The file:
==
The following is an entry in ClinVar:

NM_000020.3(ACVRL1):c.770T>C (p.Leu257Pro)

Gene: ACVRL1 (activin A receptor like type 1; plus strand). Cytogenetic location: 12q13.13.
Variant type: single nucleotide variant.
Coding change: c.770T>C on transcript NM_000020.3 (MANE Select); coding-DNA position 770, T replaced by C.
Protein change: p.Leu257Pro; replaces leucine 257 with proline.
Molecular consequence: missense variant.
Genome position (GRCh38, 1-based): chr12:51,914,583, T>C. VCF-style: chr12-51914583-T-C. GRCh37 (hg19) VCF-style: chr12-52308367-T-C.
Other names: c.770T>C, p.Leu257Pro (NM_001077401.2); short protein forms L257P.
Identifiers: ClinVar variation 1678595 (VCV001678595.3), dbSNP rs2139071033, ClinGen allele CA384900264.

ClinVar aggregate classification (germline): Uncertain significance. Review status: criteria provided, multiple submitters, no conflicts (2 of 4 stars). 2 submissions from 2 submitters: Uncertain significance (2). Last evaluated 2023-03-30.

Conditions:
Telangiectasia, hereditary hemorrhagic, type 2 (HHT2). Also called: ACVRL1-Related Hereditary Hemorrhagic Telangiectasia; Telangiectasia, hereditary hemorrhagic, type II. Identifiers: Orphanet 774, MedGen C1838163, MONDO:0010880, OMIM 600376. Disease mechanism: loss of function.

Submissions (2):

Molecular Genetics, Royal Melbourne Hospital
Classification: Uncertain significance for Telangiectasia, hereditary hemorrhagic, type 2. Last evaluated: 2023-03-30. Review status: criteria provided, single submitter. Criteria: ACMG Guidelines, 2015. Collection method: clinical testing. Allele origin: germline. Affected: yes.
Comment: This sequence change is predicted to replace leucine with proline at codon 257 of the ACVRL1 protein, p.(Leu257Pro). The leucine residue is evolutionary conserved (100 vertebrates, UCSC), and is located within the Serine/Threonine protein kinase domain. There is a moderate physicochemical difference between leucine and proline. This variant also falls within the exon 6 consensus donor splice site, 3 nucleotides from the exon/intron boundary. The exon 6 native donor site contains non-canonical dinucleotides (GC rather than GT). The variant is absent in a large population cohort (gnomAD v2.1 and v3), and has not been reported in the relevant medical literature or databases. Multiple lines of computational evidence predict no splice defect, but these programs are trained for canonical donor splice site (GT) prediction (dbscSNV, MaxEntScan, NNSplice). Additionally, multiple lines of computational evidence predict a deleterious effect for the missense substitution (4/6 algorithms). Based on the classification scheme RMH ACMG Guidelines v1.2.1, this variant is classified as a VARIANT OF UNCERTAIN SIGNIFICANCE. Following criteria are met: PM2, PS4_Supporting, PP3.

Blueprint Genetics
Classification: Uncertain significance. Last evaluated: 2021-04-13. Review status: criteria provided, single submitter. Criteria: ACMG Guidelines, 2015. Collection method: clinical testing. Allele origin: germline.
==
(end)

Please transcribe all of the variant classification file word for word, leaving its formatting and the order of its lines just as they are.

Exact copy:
The following is an entry in ClinVar:

NM_000020.3(ACVRL1):c.770T>C (p.Leu257Pro)

Gene: ACVRL1 (activin A receptor like type 1; plus strand). Cytogenetic location: 12q13.13.
Variant type: single nucleotide variant.
Coding change: c.770T>C on transcript NM_000020.3 (MANE Select); coding-DNA position 770, T replaced by C.
Protein change: p.Leu257Pro; replaces leucine 257 with proline.
Molecular consequence: missense variant.
Genome position (GRCh38, 1-based): chr12:51,914,583, T>C. VCF-style: chr12-51914583-T-C. GRCh37 (hg19) VCF-style: chr12-52308367-T-C.
Other names: c.770T>C, p.Leu257Pro (NM_001077401.2); short protein forms L257P.
Identifiers: ClinVar variation 1678595 (VCV001678595.3), dbSNP rs2139071033, ClinGen allele CA384900264.

ClinVar aggregate classification (germline): Uncertain significance. Review status: criteria provided, multiple submitters, no conflicts (2 of 4 stars). 2 submissions from 2 submitters: Uncertain significance (2). Last evaluated 2023-03-30.

Conditions:
Telangiectasia, hereditary hemorrhagic, type 2 (HHT2). Also called: ACVRL1-Related Hereditary Hemorrhagic Telangiectasia; Telangiectasia, hereditary hemorrhagic, type II. Identifiers: Orphanet 774, MedGen C1838163, MONDO:0010880, OMIM 600376. Disease mechanism: loss of function.

Submissions (2):

Molecular Genetics, Royal Melbourne Hospital
Classification: Uncertain significance for Telangiectasia, hereditary hemorrhagic, type 2. Last evaluated: 2023-03-30. Review status: criteria provided, single submitter. Criteria: ACMG Guidelines, 2015. Collection method: clinical testing. Allele origin: germline. Affected: yes.
Comment: This sequence change is predicted to replace leucine with proline at codon 257 of the ACVRL1 protein, p.(Leu257Pro). The leucine residue is evolutionary conserved (100 vertebrates, UCSC), and is located within the Serine/Threonine protein kinase domain. There is a moderate physicochemical difference between leucine and proline. This variant also falls within the exon 6 consensus donor splice site, 3 nucleotides from the exon/intron boundary. The exon 6 native donor site contains non-canonical dinucleotides (GC rather than GT). The variant is absent in a large population cohort (gnomAD v2.1 and v3), and has not been reported in the relevant medical literature or databases. Multiple lines of computational evidence predict no splice defect, but these programs are trained for canonical donor splice site (GT) prediction (dbscSNV, MaxEntScan, NNSplice). Additionally, multiple lines of computational evidence predict a deleterious effect for the missense substitution (4/6 algorithms). Based on the classification scheme RMH ACMG Guidelines v1.2.1, this variant is classified as a VARIANT OF UNCERTAIN SIGNIFICANCE. Following criteria are met: PM2, PS4_Supporting, PP3.

Blueprint Genetics
Classification: Uncertain significance. Last evaluated: 2021-04-13. Review status: criteria provided, single submitter. Criteria: ACMG Guidelines, 2015. Collection method: clinical testing. Allele origin: germline.